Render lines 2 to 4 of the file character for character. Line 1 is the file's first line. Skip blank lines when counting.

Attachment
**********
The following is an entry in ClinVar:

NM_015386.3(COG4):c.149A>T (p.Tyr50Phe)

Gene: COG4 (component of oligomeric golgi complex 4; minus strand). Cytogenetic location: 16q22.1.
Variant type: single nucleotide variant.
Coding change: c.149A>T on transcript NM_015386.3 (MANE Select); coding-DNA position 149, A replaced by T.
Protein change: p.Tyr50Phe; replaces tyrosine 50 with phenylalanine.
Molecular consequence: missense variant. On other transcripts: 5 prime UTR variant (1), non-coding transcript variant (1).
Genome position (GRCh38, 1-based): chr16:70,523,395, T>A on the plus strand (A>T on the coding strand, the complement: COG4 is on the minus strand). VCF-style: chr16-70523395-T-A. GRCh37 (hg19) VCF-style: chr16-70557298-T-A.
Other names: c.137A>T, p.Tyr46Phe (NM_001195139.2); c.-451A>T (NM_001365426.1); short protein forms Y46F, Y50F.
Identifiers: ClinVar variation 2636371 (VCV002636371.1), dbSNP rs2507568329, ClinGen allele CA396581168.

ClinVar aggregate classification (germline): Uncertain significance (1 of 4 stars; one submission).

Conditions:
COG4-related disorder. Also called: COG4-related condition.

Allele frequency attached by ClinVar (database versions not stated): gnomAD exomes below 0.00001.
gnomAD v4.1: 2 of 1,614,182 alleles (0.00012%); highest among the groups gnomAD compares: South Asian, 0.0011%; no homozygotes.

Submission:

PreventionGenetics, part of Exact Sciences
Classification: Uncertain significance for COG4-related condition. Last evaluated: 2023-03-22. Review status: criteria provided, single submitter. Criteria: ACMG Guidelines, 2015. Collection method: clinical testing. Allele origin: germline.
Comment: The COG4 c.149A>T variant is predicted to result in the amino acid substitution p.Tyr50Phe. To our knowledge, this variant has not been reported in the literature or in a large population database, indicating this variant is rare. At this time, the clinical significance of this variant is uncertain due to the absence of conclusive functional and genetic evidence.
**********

NM_015386.3(COG4):c.149A>T (p.Tyr50Phe)

Gene: COG4 (component of oligomeric golgi complex 4; minus strand). Cytogenetic location: 16q22.1.
Variant type: single nucleotide variant.